business on top
with an ad in





I


_


............. J.


)YoAHer


=WjYFjr7D=WjY7i 1 777 7iilTlNDj=Q


Wednesday, July 3, 2013


ads.yoursun.net


E/N/C/V The Sun Classified Page 13


) Roofing


) Your Ad Her


) Til


)E Stucc


fIfi


)Tree^


I) TreeI


')Tee xpet


)Tre7Serie(


II


D~IZ-b





The Sun Classified Page 14 E/N/C/V ads.yoursun.net


Wednesday, July 3, 2013 Wednesday, July 3, 2013


ads.yoursun.net E/N/C/V The Sun Classified Page 15


2012 Nissan Maxima 3.5


Zu 2 Nissan A lima .oSK
STK 9 IB P|


2012 Nissan Pathfinder


Mlb


2012 Nissan Sentra


All Month Long & Drive Leases
S / 0 INITIAL PAYMENT
so fo d o $0 DOWN PAYMENT
ALTMA ENTIRE PATF DRIVE-OFF LEASE
ALTIMA SENTRA RO UE PATHFINDER Must finance through Harbor Nissan NMAC Financina


Harbor Nissan financing only/ NMAC Financing qualified lessees WAC. Includes all Nissan Cash back offers, and manufacturers incentives. 24 mo. leaseses/1 2,000
miles per year. $359'13 Pathfinder vin DC649342, model 24113, $329'13 Rogue S Vin DW503886 model 22113, $229 13'Sentra Vin DL711813, model 12113 13
Altima 2.5SL Vin DC119648, Model 13313. 2 to choose from each model. Cannot combine with any other advertised specials. Limited time only.


'13 NISSAN


& Drive Lease
24 Frontiers In-Stock

$269/mo.


Harbor Nissan financing only/ NMAC Financing qualified lessees WAC.
Includes all Nissan Cash back offers, Nissan Bonus Holiday Cash
and manufacturers incentives. 39 mo. leaseses/1 2,000 miles per year. $269
monthly. Vin#DN729420, Model 32313. 4 to choose from. SV 4x2 Frontiers.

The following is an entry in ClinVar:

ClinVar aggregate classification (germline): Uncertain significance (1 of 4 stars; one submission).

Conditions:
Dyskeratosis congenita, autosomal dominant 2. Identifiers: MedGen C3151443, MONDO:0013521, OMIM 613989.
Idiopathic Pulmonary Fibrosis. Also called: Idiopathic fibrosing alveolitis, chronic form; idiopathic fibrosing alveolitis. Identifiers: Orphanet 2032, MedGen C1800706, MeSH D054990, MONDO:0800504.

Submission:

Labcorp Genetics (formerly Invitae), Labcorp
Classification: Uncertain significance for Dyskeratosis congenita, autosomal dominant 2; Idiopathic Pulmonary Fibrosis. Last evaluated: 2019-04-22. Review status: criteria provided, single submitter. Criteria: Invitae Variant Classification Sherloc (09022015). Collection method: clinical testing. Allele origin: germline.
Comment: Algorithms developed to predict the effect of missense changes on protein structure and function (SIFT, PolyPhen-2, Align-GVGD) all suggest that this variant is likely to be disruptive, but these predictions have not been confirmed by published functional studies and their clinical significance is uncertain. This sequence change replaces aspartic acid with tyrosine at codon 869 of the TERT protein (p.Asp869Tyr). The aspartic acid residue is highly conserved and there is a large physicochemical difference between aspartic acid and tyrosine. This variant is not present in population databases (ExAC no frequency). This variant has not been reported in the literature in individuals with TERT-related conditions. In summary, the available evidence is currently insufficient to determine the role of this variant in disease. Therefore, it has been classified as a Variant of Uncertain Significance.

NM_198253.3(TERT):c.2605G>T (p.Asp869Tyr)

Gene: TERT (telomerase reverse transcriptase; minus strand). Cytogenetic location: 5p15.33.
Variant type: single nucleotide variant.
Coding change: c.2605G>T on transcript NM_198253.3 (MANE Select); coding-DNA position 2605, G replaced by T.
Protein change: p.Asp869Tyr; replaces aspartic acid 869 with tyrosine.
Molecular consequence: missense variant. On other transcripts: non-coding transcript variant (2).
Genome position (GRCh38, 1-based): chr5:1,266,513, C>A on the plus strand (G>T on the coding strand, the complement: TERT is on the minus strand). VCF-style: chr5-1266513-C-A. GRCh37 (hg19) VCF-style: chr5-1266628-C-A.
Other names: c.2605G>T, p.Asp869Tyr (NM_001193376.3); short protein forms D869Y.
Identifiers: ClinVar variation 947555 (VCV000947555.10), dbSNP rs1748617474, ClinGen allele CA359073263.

ZU12 INissan Alima z2.


2012 Nissan Versa


zu12 zNissan Kogue


_71


~"""""""""""~


- -"qqqqmbklb.-







The Sun Classified Page 16 EINICIV ads.yoursun.ne


ARTS AND CRAFTS
Z 6025


JAMES DEAN Picture 25 x 37
framed matted Blvd. of Broken
Dreams $100 941-408-0688
SERGER HUSKYLOCK S25,
5-thread, coverstitch+,
$1,200, OBO 941-625-4764
VINTAGE, MAORIWOOD, FIG-
URE NEWZELAND, TEKO War-
rior, $375 941-391-6377
7 DOLLS
6027 S


RAGGEDY ANN 40" rare
Knickerbocker orig. Exc cond
$70, OBO 941-743-9661
HOUSEHOLD GOODS
6030


BATH TOWELS, S.CURTAIN,
soap dish, rug, etc. Brown. 11
pcs, $45 941-276-1881
BED MATTRESS & BOX.
New-Will Sell $100.
941-629-5550
BED PILLOWS: Ralph Lauren,
100% cotton cover, washable,
std. pr/ $10 941-276-1881
BED TRAY/BED Desk Oak fin-
ish hardwood 26x16x8"GC.
$20 941-255-0874
BIDET WHITE, Kohler w/pip-
ing $100 941-445-4369
BLINDS 2" plantation style
PVC off white 52.5"W X 40"H
$10 941-585-8149
CANNING JARS ASORT.
SIZES ABOUT 90 JARS $40
941-505-1100
CEILING FAN 52" Oiled
Bronze, $20. 941-486-0189
CHANDELIER BEAUTIFUL
Crystal with 8 Candle lites $25
941-766-1198
CHANDELIER PINEAPPLE
Chand, 4 light w/design. $75
941-429-8507
CHANDELIER, Crystal &
Gold. 5 Light w/ 20" Chain,
13" Width. $13. 941-486-0189
ARE YOU ONLINE?
INCREASE YOUR
EXPOSURE!
Add your internet address
to your ad for a little extra!
CHANDELIER,BRASS-CRYS-
TAL, 8 lights, chain, 15wx30h
$45, OBO 941-697-1110

THE CLASSIFIED
ADVERTISING DEPT.
WILL BE CLOSED
THURSDAY,
JULY 4TH.

*We Will Re-Open at
8:00am Friday,
July 5th*
EARLY DEADLINES